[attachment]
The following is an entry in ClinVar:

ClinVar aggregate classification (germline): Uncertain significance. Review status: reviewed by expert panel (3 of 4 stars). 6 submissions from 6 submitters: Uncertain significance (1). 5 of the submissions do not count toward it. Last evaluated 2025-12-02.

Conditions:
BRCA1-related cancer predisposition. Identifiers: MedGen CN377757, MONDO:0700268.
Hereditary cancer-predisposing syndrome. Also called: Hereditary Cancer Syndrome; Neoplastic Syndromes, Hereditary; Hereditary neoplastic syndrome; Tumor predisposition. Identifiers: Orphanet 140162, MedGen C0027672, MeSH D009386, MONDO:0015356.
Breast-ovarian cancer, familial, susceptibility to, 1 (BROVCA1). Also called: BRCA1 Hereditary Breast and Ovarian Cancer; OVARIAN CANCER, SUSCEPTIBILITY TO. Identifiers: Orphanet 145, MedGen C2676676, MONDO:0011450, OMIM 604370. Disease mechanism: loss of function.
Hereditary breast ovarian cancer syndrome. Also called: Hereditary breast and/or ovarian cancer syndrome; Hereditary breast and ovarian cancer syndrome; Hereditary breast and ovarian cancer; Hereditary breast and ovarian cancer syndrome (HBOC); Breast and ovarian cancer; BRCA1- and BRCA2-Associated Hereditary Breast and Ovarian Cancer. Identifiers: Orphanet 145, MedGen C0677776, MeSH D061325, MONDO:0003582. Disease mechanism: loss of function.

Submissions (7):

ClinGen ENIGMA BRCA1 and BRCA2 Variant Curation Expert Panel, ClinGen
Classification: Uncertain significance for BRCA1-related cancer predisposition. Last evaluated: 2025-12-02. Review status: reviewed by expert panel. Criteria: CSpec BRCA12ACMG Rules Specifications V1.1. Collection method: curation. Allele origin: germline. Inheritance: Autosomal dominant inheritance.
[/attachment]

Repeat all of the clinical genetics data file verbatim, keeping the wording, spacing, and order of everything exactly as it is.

The following is an entry in ClinVar:

ClinVar aggregate classification (germline): Uncertain significance. Review status: reviewed by expert panel (3 of 4 stars). 6 submissions from 6 submitters: Uncertain significance (1). 5 of the submissions do not count toward it. Last evaluated 2025-12-02.

Conditions:
BRCA1-related cancer predisposition. Identifiers: MedGen CN377757, MONDO:0700268.
Hereditary cancer-predisposing syndrome. Also called: Hereditary Cancer Syndrome; Neoplastic Syndromes, Hereditary; Hereditary neoplastic syndrome; Tumor predisposition. Identifiers: Orphanet 140162, MedGen C0027672, MeSH D009386, MONDO:0015356.
Breast-ovarian cancer, familial, susceptibility to, 1 (BROVCA1). Also called: BRCA1 Hereditary Breast and Ovarian Cancer; OVARIAN CANCER, SUSCEPTIBILITY TO. Identifiers: Orphanet 145, MedGen C2676676, MONDO:0011450, OMIM 604370. Disease mechanism: loss of function.
Hereditary breast ovarian cancer syndrome. Also called: Hereditary breast and/or ovarian cancer syndrome; Hereditary breast and ovarian cancer syndrome; Hereditary breast and ovarian cancer; Hereditary breast and ovarian cancer syndrome (HBOC); Breast and ovarian cancer; BRCA1- and BRCA2-Associated Hereditary Breast and Ovarian Cancer. Identifiers: Orphanet 145, MedGen C0677776, MeSH D061325, MONDO:0003582. Disease mechanism: loss of function.

Submissions (7):

ClinGen ENIGMA BRCA1 and BRCA2 Variant Curation Expert Panel, ClinGen
Classification: Uncertain significance for BRCA1-related cancer predisposition. Last evaluated: 2025-12-02. Review status: reviewed by expert panel. Criteria: CSpec BRCA12ACMG Rules Specifications V1.1. Collection method: curation. Allele origin: germline. Inheritance: Autosomal dominant inheritance.